Workpiece clamping elements equipped with sensors detect the condition of structural cast aluminium blanks so that faulty workpieces can be rejected before machining. In the innovative project of Wenzler Maschinenbau and ROEMHELD intelligent clamping technology checks the parts for casting defects and contour variations. It detects insertion errors and continuously provides information about clamping position as well as position and clamping force on the component during machining.
August Wenzler Maschinenbau GmbH from Spaichingen, Baden-Württemberg, develops and manufactures 5-axis machining centers. In particular, users from the automotive industry use the machines to machine aluminum chassis and suspension components around the clock, seven days a week. Sebastian Knaus, technical manager at Wenzler, wondered in early 2019 “how workholding technology could contribute to making production even more stable and productive.” With Benjamin Nagel, Key Account Manager at the clamping technology expert ROEMHELD, he found the “right and agile” partner who answered his question.
“We have known the ROEMHELD clamping technology at Wenzler for many years. It is very sophisticated, reliable, and sturdy“, emphasizes Knaus.
Together, they started in Mai 2019 to develop an innovative clamping technology concept using the example of a cast aluminum rear axle frame on a test clamping fixture in Wenzler’s TechCenter. The pilot phase ended in spring 2020. This year, it is to be used for the first time in the series production of a German automotive supplier to machining aluminum structural components.
The project is headlined “Innovative condition detection increases process reliability”.
Structural components made of cast aluminum are often only inspected after machining; defective blanks are rejects. The new concept allows castings to be checked for casting defects and contour variations in advance, cost-effectively, and without great effort. Also, their quality can be continuously monitored and seamlessly documented during the entire machining process. This is particularly important for lightweight vehicle components, which are becoming increasingly thin-walled and filigree.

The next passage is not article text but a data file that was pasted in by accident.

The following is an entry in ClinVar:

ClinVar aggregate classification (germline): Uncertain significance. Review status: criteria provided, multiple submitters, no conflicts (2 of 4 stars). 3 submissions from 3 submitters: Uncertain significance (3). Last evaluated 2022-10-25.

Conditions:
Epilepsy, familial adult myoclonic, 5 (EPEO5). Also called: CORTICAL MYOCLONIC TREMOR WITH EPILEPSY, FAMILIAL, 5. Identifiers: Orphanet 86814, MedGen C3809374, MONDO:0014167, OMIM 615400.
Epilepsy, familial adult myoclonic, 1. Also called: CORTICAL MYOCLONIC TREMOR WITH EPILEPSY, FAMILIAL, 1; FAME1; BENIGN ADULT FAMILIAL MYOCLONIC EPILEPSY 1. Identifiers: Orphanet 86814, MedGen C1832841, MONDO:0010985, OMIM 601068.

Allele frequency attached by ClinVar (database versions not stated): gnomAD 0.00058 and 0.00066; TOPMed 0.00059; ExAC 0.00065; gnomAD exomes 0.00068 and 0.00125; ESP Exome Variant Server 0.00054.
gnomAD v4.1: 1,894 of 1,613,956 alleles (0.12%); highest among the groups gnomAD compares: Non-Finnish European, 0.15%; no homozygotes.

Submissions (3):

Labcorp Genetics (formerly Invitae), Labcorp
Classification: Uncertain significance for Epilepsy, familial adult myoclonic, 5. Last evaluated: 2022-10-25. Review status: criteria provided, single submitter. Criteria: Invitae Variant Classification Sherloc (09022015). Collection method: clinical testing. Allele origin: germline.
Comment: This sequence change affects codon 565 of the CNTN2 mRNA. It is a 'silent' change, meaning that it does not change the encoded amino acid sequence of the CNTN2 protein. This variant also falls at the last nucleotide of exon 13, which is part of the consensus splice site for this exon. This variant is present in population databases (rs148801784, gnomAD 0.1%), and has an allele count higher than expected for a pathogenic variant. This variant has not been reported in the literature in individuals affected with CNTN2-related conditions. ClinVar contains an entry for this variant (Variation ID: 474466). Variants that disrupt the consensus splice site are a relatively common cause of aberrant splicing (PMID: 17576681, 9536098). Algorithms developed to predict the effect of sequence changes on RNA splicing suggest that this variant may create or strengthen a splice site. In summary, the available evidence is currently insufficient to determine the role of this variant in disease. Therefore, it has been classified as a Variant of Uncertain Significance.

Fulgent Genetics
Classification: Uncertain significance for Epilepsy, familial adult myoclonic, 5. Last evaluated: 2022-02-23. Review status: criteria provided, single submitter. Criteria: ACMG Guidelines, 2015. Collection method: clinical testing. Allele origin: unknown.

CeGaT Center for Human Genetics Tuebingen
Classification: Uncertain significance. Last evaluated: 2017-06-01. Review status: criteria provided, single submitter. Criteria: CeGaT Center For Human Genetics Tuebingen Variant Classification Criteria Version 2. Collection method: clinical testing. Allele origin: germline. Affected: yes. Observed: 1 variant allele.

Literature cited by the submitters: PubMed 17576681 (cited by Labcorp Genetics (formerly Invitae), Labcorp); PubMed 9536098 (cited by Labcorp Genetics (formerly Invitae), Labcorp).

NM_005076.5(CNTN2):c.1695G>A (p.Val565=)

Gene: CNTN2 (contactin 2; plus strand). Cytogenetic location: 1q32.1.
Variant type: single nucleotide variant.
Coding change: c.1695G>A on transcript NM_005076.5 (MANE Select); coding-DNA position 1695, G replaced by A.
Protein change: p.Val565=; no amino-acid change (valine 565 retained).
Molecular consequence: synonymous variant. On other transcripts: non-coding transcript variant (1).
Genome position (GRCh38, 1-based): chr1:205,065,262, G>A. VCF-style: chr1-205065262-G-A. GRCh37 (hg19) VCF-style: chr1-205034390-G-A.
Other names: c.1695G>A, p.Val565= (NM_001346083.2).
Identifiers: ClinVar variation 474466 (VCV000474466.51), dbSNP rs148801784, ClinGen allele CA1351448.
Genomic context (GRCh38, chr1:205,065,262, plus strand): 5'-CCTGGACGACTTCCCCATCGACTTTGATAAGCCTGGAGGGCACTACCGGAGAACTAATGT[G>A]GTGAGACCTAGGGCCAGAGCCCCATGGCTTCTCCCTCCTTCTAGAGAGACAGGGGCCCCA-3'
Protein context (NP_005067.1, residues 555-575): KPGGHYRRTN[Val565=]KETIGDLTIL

Industry 4.0 clamping technology already exists; suitable machine tools are missing.
n the concept, the clamping technology takes over the monitoring of the component as an additional task to the workpiece’s clamping. This offers ROEMHELD the opportunity to use their innovative clamping technology close to series production. They have already presented several elements at EMO 2019.
To improve the machining results with the novel sensor clamping technology from ROEMHELD, machines with data and energy interfaces are required. According to the key account manager, Wenzler is “a real pioneer”.
First, the project partners defined the information that is useful for state detection. The result: by monitoring the clamping and support forces at two selected clamping points and by stroke measurement, it is possible to determine
- whether casting defects or contour variations affect the dimensional quality of a blank beyond the tolerance range,
- whether the workpiece is correctly inserted and the clamping position is correct,
- whether the applied clamping force reaches the desired value.
- whether the contact force of the workpiece is within the specified limits and
- whether the clamping pressure on the fixture corresponds to the specifications.
Standard clamping technology equipped with sensor technology and stroke measurement
Two modified hydraulic standard swing clamps equipped with sensors, a pressure sensor from ROEMHELD, and two contact sensors are used on the fixture to collect this data. The clamping and support forces are recorded directly at clamping point 1. A swing clamp with integrated stroke measurement is used at clamping point 2 to determine the clamping arm’s position. Two sensors determine the direct contact force. An additional pressure sensor positioned close to the swing clamp indirectly measures the clamping force.
The energy for the sensors and their supplied data are inductively transported between the fixture and the machine control. All components are encapsulated and, therefore, less susceptible to interference. The ACTUAL data are visualized on the display and compared with the TARGET values. If they are OK, the machining process starts. If there are deviations, the system refuses to start.
Innovative condition detection increases process reliability
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